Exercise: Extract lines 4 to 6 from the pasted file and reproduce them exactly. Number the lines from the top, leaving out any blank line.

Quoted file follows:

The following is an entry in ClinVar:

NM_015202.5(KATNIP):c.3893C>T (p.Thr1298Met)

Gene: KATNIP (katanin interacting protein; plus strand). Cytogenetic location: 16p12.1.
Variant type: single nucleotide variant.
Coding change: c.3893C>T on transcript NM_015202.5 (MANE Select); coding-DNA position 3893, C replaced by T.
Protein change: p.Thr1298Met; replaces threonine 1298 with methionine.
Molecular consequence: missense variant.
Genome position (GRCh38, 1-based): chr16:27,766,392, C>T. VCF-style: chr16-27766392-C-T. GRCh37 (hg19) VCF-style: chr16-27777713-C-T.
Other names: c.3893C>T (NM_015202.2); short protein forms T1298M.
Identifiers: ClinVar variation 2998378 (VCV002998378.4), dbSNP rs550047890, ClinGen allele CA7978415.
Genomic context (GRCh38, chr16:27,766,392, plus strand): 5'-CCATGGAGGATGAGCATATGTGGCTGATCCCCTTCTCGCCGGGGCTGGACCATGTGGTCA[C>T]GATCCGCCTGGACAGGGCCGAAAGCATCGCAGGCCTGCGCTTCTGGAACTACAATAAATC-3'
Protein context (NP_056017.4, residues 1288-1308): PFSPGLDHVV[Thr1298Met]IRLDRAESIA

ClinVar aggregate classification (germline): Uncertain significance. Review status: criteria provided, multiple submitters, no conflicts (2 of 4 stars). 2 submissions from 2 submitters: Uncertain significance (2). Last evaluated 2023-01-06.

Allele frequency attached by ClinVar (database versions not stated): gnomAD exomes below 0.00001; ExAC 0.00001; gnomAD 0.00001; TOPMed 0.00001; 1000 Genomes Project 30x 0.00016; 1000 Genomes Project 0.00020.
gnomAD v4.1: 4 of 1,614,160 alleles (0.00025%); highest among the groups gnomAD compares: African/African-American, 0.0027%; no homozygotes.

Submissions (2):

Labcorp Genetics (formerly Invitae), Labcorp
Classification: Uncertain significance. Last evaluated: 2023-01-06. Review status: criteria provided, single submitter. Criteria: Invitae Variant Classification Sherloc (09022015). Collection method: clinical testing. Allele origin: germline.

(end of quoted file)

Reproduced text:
Variant type: single nucleotide variant.
Coding change: c.3893C>T on transcript NM_015202.5 (MANE Select); coding-DNA position 3893, C replaced by T.
Protein change: p.Thr1298Met; replaces threonine 1298 with methionine.